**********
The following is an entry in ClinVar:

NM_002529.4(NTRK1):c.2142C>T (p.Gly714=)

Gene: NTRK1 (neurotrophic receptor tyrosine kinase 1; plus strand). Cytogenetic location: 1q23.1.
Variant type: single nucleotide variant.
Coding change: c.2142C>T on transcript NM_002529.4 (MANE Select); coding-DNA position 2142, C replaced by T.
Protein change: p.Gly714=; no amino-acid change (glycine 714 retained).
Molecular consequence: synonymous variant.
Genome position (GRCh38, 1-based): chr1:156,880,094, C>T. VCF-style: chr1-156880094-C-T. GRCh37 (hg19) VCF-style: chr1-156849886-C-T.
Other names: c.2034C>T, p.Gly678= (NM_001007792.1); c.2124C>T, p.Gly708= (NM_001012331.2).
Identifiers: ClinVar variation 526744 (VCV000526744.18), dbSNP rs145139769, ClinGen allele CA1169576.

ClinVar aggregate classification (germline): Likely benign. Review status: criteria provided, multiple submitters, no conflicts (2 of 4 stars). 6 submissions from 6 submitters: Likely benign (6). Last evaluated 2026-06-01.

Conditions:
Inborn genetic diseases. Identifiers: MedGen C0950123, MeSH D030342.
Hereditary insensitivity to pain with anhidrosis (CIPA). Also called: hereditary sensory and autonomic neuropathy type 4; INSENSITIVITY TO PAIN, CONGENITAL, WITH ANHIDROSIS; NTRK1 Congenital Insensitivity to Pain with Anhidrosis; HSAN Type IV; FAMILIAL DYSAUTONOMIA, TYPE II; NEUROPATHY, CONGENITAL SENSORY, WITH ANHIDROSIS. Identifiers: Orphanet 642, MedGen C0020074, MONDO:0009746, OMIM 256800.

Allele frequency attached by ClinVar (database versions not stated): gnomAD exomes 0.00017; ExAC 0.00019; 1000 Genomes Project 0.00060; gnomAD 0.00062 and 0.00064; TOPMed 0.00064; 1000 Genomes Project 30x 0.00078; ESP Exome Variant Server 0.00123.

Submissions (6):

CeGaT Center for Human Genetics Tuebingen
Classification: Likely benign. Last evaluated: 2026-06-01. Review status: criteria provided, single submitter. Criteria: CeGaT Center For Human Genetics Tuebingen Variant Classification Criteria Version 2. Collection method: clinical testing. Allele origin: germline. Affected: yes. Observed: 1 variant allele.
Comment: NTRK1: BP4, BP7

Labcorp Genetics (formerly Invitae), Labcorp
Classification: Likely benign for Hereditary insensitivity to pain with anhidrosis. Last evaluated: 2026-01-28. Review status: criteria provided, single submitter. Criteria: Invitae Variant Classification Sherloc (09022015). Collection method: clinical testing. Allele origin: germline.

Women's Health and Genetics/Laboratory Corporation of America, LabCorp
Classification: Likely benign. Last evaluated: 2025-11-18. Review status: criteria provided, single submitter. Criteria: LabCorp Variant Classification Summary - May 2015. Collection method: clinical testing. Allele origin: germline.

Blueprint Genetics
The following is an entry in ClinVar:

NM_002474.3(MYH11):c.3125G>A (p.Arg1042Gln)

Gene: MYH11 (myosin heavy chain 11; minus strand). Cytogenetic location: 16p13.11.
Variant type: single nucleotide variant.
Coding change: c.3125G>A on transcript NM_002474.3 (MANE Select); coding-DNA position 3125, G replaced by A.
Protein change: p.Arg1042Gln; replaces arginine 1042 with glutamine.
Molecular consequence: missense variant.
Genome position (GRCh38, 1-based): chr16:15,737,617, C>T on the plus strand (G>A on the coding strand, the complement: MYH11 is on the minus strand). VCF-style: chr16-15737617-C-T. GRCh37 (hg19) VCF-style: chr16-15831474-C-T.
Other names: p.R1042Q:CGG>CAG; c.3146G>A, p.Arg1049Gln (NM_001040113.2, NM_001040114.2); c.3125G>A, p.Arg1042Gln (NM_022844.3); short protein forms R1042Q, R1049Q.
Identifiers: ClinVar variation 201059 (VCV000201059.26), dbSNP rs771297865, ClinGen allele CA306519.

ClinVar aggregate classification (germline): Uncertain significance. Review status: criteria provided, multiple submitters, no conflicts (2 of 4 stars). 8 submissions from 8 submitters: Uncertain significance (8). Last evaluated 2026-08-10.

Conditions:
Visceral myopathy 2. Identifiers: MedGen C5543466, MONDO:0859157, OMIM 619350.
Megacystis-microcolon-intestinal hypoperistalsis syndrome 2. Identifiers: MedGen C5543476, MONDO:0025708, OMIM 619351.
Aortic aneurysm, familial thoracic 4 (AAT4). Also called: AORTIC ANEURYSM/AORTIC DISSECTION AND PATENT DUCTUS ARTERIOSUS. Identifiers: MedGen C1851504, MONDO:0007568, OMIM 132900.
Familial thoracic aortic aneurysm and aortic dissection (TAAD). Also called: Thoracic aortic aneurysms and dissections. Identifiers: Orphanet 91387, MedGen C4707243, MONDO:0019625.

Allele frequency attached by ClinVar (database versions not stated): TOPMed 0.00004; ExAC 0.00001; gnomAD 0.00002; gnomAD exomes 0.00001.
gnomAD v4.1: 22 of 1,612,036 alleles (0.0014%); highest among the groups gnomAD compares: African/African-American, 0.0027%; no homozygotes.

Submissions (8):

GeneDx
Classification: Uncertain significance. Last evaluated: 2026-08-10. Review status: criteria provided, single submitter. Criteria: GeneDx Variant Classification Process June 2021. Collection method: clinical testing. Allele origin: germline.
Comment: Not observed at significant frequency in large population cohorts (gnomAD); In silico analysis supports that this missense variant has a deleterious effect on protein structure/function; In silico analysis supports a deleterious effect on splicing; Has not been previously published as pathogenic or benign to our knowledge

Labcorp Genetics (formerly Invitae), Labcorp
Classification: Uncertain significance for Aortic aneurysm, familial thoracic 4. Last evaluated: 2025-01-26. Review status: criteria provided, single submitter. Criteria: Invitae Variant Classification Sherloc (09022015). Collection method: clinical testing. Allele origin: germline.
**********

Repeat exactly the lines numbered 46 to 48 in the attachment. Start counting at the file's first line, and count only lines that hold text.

Comment: Not observed at significant frequency in large population cohorts (gnomAD); In silico analysis supports that this missense variant has a deleterious effect on protein structure/function; In silico analysis supports a deleterious effect on splicing; Has not been previously published as pathogenic or benign to our knowledge

Labcorp Genetics (formerly Invitae), Labcorp
Classification: Uncertain significance for Aortic aneurysm, familial thoracic 4. Last evaluated: 2025-01-26. Review status: criteria provided, single submitter. Criteria: Invitae Variant Classification Sherloc (09022015). Collection method: clinical testing. Allele origin: germline.